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  • Sophia Romanos

D-Bag Landlords


You have rights. Don’t let your landlord fuck you over.

The other week I woke up on my fourth alarm. Dragging myself out of bed and standing up I realised the normally crispy carpet seemed kind of damp. Taking a couple of steps further it was soon clear that my room in my $200 per week shack was entirely flooded.

I had Media Comm III to get to (which is a notoriously gripping class), so off I went as if nothing had even happened. What baffled me in this case was not the fact that the ex-boyfriend of my new flatmate had flooded the place intentionally, but just how fucking useless landlords can really be.

Being inexperienced in terms of what to do when your entire home is damaged, my flatmates and I naively left it to our landlord to take on the situation. As we’re all on separate leases, it didn’t fall under our responsibility as tenants. Not once did they suggest rent compensation or alternate accommodation - despite the fact I had to move out temporarily. Locks needed to be changed, the door that got all broken by the crazy ex had to be bolted shut and no new carpet was laid (they sort of tried to dry the stanky, stained, damp stuff before relaying it). Even when the carpet people came, the landlord refused to sign the paperwork and be contacted, despite OWNING THE PROPERTY!

We may sink a lot of piss on the weekends, but this doesn’t mean we don’t know better. It’s often difficult for students to find a flat as landlords can see more stability in renting to families or yo-pro’s. Even once you’ve got a place nailed down, it’s easy for us to run into sticky situations through a lack of familiarity with our rights and with the Residential Tenancy Act.

"Even once you’ve got a place nailed down, it’s easy for us students to run into sticky situations through a lack of familiarity with our rights and with the Residential Tenancy Act."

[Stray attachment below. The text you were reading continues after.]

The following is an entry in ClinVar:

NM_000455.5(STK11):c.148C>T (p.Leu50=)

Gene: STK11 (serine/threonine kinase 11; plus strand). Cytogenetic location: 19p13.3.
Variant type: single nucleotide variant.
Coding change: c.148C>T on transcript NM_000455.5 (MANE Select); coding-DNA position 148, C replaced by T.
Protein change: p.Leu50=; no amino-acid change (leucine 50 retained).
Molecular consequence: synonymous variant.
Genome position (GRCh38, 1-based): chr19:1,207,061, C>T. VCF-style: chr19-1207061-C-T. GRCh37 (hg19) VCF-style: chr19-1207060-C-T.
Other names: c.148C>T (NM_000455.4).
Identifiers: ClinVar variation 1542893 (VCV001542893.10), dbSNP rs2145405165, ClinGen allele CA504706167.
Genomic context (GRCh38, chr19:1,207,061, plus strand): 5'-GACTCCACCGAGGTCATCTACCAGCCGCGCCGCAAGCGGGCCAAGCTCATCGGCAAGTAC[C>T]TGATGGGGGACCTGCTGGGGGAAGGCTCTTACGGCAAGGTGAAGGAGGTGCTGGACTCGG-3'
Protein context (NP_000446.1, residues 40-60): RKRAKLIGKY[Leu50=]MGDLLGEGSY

A guy I spoke to, Jack Dickins, says he ran into trouble with his landlord after several parties. Dickins says the landlord threatened to send over “his boys” to the flat to sort them out. Love a bit of scare tactics from the old landlord. Who needs protocol?

Another student I spoke to, Sarah Dickson, says her landlord once entered their flat and moved one of the cars from the driveway. “None of us were in the flat at the time and he didn’t notify us that he was coming.” Super random and weird.

Kendall, another student I had a chat with says she waited two months to receive her bond money back.

“My flatmate’s parents owned the flat. Not only would the parents fill the air with cigarette smoke, but they frequently stayed at our flat for weeks on end, making my bachelorette Tinder habit very difficult to maintain.”

If you’re running into issues with your landlord or want reassurance of your rights, you might want to hop on the Tenancy Services website. The New Zealand Tenancy Tribunal suggests if you can’t sort something out between the renter and landlord, you can formalise an agreement through their FastTrack Resolutions service or organise a Tenancy Tribunal Hearing where each side will be heard and an official order will be made. Application forms to apply to the Tenancy Tribunal are $20.44 and can result in a hearing or mediation. The number is also free to call if you’re interested in getting some basic advice.

Student or not, you’re in a legal contract and paying rent, you have rights - make sure you’re educated on what they are.


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